If you are feeling the lag of not getting restful and peaceful sleep, try incorporating some of these tips into your day-to-day routine.

Sleep is vital in the healing and repair of our heart and blood vessels, our memory, regulating our moods, reducing stress and our overall physical health. There are  many variables that prevent us from getting the sleep that our bodies need. Do you find that once you lay down after a long day, your brain is suddenly flooded with ruminating thoughts? Or you feel a wave of restlessness? To understand why external factors rob us of our repairing sleeping process, we need to understand how the body induces sleep. We can  also learn how to halt external factors that interfere with sleep.

Circadian rhythm is our body’s natural internal clock which is governed by light and darkness.  Our ancestors went to bed when it was dark and awoke when the sun rose.  Over the years, our internal body clocks have dramatically changed. When you spend time in front of a computer or watch TV before bed, you compromise the natural induction of sleep by the exposure of blue light from the screen. Blue light mimics the sun’s light and actually tells your body to shut off melatonin production (the hormone that’s associated with sleep onset). The light enters through your retina and heads to your hypothalamus, your hypothalamus then sends messages to your pineal gland to inhibit the production of melatonin. Melatonin is essential for sleep.  This hormone helps control your sleep and wake cycles.

Did you know that your body actually has an internal clock dictating which organs are repaired at certain times? For example, from about 11 p.m. to 1 a.m., your body repairs the liver, which aids in detoxification and regulates hormones.  Testosterone is produced from about 4-6 a.m., which is critical for balancing out the other hormones in your body. If we are awake during these hours, you miss out on that vital rejuvenation period. This eventually lowers your immune system.

The Journal of Occupation and Environmental Medicine recently found that women who work the night shift had a 400 percent higher risk of cancer. Other published research states that sleeping less than 7 hours per night increases your chance of getting the flu or a cold by 300 percent.  Additionally, lack of sleep causes premature aging, immune system depletion, and hormonal disturbances. Since our body requires 8-10 hours of quality sleep each night and most of us average about 5-7 hours, it seems as though the odds are against us. The good news is that it is possible to achieve good, quality sleep despite stressful lifestyles and battles with insomnia.

How to get restful and  peaceful sleep?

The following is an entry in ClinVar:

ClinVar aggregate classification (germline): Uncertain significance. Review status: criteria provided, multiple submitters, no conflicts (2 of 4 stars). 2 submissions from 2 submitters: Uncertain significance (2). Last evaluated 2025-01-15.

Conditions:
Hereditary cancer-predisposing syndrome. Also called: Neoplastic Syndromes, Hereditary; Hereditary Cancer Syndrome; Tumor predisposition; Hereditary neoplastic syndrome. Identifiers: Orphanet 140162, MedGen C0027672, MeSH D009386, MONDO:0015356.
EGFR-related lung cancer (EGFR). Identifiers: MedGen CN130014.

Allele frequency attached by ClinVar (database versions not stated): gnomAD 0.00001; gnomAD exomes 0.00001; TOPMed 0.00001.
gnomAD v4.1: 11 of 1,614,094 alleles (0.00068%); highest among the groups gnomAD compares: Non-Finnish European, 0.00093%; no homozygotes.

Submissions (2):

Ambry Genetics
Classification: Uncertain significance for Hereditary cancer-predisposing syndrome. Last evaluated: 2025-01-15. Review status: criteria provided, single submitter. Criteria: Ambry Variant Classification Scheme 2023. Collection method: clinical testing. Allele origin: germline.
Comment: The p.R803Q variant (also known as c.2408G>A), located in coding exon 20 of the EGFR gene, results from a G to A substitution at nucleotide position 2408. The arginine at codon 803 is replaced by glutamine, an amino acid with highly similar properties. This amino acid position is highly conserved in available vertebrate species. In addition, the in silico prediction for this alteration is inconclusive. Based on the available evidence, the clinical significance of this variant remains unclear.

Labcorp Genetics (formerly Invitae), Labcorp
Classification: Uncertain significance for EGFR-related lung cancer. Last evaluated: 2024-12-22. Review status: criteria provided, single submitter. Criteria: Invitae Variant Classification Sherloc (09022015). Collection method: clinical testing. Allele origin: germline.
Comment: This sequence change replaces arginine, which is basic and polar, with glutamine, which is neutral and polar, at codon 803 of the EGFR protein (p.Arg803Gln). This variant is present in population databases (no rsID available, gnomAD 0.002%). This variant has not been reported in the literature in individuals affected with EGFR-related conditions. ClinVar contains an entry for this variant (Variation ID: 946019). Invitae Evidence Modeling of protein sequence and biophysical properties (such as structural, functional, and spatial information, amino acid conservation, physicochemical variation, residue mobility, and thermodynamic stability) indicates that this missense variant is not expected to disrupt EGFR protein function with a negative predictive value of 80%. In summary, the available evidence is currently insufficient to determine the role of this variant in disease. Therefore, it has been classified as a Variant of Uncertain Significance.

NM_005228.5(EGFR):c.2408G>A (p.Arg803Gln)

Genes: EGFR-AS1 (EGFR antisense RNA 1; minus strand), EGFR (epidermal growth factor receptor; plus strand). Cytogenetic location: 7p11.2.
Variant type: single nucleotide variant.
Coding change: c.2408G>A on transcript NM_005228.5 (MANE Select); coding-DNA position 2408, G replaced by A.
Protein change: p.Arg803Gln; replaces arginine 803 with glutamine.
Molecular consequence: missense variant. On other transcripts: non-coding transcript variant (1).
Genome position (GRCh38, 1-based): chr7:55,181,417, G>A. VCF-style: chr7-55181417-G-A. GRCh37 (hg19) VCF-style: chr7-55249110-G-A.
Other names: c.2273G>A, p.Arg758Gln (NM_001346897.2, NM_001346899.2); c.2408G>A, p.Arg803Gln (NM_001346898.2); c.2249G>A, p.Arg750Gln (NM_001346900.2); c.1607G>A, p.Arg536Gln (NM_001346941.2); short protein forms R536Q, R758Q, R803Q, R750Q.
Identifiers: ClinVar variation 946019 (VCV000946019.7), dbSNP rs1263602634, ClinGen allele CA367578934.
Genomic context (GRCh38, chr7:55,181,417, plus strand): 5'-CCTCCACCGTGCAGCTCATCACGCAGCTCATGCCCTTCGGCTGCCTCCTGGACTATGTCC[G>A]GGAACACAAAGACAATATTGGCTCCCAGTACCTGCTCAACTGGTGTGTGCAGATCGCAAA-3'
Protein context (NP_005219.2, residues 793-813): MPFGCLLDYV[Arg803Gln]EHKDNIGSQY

Here are some guidelines to help you modify your lifestyle to achieve that restful, peaceful sleep: 

  • Change your diet before bed. Decreasing carbohydrates and sugars before bedtime and increasing good fats and protein in your meal will prevent your body from becoming too warm and active during digestion. Eating something like an avocado or yogurt will promote relaxation. Both avocado and yogurt contain high amounts of magnesium, potassium and healthy fats.
  • Take a magnesium supplement before bed (400-500mg). Magnesium is essential for sleep.  A deficiency in this vitamin can actually cause insomnia and other sleep disturbances.
  • No caffeine after 12 The half-life or “lasting effect” of caffeine is about 12 hours. By consuming caffeine (preferably in the morning), you lessen the risk of having it in your bloodstream when you are trying to go to sleep.
  • Change your sleeping environment. It’s important that your room is completely dark and the temperature of your room is cool. Studies have shown that even the light on your alarm clock can disturb your sleeping patterns. It’s suggested to wear loose fitting clothing, a sleeping mask and set your thermostat to a temp in the lower 70s.
  • Decide on a sleeping pattern. Your body not only loves patterns, it needs patterns.  When it comes to sleep, it’s vital to try to go to bed at the same time every night and wake at the same time. This helps to put your circadian rhythm in order and aids in the development of a “natural alarm” so your body will wake itself at the same time each morning. Going to bed around 10 p.m. and waking up around 6 or 7 a.m. is the ideal sleep pattern that has been suggested by many specialists.

We all lead busy lifestyles which involves high amounts of stress. A stressful lifestyle is all the more reason to make getting the proper amount of sleep a high priority.  Sleep deprivation intensifies stress.

Challenge yourself:
1. Try going to bed one hour earlier per night until you reach a bedtime that is as close to 10 p.m. as possible.

2.  Design a “sleep/wake” plan.

Tailor this plan to your own schedule and needs, and if possible, try to place sleep as a top priority (leave the late-night partying to someone else!).  Your hormones, immune system, and future self will thank you for making these changes now. After all, it’s never too late for sleep!

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